Painted Lady Butterflies Out-migrate Monarchs

Painted Lady Butterflies Out-migrate Monarchs
One of the most amazing things we see in the natural world is the ability of some living things to make incredible migrations. In the past, we have described the monarch butterfly’s migrations from wintering areas in Mexico to northern parts of the United States covering a round trip of about 10,000 kilometers. However, we see that painted lady butterflies out-migrate monarchs.

Scientists have studied how the monarchs navigate such incredible distances with formidable obstacles in their way. Biologists have proposed a variety of models as to how these fragile butterflies could acquire such an ability. However, in the case of the monarchs, the journey is not made by a single butterfly but by a succession of generations.

Science News for July 21, 2018 (page 4) told about a study of another butterfly with an amazing migration. It has the scientific name Vanessa cardui and is commonly known as the painted lady butterfly. These butterflies live in Southern Europe and migrate to Africa in the fall–a distance of 12,000 km. That’s 2000 kilometers farther than the monarchs, and the journey involves crossing the Sahara Desert. As with the monarchs, scientists had believed that the migration involved several generations. New techniques allowed researchers to put markers on the painted ladies when they were caterpillars. We now know that at least some of the butterflies make this incredible journey in one lifetime.

When you look at the barriers to this migration including changes in wind direction, mountains, desert, and storms it is difficult not to be impressed with how the painted lady butterflies out-migrate monarchs. Trying to construct a possible model based on chance processes involves so many assumptions that it is hard to accept that this ability can have an evolutionary explanation. Believing that God’s creation included building a DNA set of instructions that allows the painted ladies and monarchs to migrate is not just an assumption, but the weight of the evidence supports it.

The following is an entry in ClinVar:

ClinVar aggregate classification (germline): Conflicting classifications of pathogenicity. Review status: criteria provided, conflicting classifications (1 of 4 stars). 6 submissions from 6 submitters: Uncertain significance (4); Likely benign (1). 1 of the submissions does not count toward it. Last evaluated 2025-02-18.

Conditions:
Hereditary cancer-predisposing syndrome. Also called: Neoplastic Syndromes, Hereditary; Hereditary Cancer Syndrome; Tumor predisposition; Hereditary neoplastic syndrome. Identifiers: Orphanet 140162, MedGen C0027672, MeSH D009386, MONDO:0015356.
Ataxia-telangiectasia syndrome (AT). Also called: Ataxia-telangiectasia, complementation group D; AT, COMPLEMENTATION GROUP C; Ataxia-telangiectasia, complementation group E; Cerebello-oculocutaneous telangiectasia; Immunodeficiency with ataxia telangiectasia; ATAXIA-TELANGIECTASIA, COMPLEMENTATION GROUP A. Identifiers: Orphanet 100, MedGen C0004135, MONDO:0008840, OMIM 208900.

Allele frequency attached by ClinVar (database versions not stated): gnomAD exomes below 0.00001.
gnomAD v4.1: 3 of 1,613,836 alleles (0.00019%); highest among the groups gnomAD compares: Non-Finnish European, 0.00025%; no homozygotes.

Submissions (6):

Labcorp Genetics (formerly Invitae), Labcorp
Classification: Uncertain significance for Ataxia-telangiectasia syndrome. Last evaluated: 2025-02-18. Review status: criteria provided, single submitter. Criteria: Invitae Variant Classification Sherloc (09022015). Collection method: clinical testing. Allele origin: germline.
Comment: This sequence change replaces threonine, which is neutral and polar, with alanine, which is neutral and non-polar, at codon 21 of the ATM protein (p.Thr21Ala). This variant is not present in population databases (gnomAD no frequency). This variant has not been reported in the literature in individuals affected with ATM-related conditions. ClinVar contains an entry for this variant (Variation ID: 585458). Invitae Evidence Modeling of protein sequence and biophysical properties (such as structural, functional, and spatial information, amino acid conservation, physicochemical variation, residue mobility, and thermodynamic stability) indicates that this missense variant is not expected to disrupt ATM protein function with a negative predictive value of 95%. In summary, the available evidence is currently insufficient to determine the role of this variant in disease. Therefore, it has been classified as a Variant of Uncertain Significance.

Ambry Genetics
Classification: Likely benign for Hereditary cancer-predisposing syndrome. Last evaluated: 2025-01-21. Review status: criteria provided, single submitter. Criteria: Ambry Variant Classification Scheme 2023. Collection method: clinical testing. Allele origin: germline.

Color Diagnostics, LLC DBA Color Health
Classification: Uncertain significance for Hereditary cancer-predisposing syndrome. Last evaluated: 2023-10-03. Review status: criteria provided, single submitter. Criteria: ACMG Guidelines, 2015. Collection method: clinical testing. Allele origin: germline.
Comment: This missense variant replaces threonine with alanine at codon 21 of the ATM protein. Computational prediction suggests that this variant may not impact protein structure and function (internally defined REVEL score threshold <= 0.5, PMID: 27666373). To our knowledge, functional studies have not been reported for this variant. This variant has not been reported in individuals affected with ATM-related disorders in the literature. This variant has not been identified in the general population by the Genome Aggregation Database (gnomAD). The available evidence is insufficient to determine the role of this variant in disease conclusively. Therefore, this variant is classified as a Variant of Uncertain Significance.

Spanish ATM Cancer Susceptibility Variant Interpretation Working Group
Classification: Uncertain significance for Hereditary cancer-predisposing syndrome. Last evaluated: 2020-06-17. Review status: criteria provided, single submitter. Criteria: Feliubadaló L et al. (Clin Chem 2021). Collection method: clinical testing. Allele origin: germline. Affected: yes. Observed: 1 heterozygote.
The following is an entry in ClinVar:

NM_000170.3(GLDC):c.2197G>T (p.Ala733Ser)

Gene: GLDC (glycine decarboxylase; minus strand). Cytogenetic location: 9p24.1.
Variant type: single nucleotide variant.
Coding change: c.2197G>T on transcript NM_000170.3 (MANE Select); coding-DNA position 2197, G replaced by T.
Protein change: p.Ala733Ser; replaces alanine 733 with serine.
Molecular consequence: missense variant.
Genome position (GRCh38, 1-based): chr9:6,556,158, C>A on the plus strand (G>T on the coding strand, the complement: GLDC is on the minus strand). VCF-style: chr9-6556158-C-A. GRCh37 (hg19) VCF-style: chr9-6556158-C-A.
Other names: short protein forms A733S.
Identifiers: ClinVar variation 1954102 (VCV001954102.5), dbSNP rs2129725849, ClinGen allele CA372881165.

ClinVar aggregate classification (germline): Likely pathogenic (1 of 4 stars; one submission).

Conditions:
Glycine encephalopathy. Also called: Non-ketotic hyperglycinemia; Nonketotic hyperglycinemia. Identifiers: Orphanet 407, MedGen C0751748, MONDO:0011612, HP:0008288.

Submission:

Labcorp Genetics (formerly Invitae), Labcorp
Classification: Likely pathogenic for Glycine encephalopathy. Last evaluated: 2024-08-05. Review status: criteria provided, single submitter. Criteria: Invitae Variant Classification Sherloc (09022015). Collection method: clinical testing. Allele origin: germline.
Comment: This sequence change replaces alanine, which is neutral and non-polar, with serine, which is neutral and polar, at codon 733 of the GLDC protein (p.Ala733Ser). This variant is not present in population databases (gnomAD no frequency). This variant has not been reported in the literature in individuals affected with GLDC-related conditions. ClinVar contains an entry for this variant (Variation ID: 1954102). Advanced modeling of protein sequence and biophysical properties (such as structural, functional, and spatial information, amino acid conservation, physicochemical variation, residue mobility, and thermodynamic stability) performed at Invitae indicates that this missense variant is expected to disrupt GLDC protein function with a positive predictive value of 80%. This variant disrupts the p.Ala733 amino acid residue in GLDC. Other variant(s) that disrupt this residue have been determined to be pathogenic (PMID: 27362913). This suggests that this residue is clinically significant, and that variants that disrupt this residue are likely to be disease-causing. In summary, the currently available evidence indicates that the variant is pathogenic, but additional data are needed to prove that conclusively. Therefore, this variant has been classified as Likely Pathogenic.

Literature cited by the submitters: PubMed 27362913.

–John N. Clayton © 2018

Global Citizens

Globe Skimmer Dragonfly
Globe Skimmer Dragonfly

One of the most interesting examples of design in living things is the ability that various forms of life have to migrate great distances for a wide variety of reasons. Sea turtles have an uncanny ability to return to the same beaches over and over to lay their eggs. Whales can travel long distances when they are ready to calve, giving their offspring a greater chance of survival. Migrations can be critical to animals or plants other than the animal making the migration. Sometimes the migration is critical to an environmental ecosystem. The salmon migration in Alaska, for example, is critical to the entire area sustaining plant life and a wide variety of animal life.

When insect migrations are studied, the question of how they make the migrations and why becomes even more complicated. Monarch butterflies make migrations of great lengths even though their life expectancy is too short for any single butterfly to make the entire migration. The champion of insect migrations is the globe skimmer dragonfly (Pantala flavescens). This insect has wide wings that look very delicate, but those wings can carry it for thousands of miles seeking wet seasons when it can reproduce. Migration has spread this insect’s DNA worldwide to every continent except Antarctica. Globe skimmers can fly for hours without landing and have been seen as high as 20,000 feet (6,200 m) in the Himalayas. They are sometimes called wandering gliders because they can glide on thermals in a way similar to birds. They seem to prefer moist winds, and they don’t stop for bad weather.

Migration is a fascinating part of the life of many creatures from whales to insects. Especially when we think of migrating insects like monarch butterflies and globe skimmers, it seems obvious that the ability and desire to make the migration are programmed into their DNA. We would suggest programming needs a Programmer.
–John N. Clayton © 2017

Design Discovered in Insect Migration

Insects
Insects